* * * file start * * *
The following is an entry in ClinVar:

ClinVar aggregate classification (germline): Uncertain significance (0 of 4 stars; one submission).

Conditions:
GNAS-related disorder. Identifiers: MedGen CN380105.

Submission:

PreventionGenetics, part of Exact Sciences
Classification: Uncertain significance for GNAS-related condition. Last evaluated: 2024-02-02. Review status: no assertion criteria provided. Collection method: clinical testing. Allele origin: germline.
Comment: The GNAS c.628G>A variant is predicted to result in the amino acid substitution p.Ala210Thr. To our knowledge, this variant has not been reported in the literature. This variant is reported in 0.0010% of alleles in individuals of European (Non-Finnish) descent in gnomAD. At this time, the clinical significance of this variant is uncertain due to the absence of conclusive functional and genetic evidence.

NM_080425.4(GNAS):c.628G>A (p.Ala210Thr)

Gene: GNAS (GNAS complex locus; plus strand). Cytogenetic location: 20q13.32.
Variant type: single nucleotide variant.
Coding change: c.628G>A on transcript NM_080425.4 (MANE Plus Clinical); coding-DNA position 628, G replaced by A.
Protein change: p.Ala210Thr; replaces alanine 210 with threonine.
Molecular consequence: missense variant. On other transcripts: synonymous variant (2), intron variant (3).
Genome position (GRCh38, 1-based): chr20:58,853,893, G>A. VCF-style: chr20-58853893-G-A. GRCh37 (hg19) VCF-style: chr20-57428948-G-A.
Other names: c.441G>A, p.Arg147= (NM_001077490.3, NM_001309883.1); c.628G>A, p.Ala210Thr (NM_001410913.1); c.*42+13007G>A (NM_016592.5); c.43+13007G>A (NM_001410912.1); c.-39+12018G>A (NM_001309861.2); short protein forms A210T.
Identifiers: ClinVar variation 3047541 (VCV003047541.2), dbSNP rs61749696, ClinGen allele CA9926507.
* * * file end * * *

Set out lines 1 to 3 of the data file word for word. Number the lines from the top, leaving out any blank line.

The following is an entry in ClinVar:

ClinVar aggregate classification (germline): Uncertain significance (0 of 4 stars; one submission).

Conditions: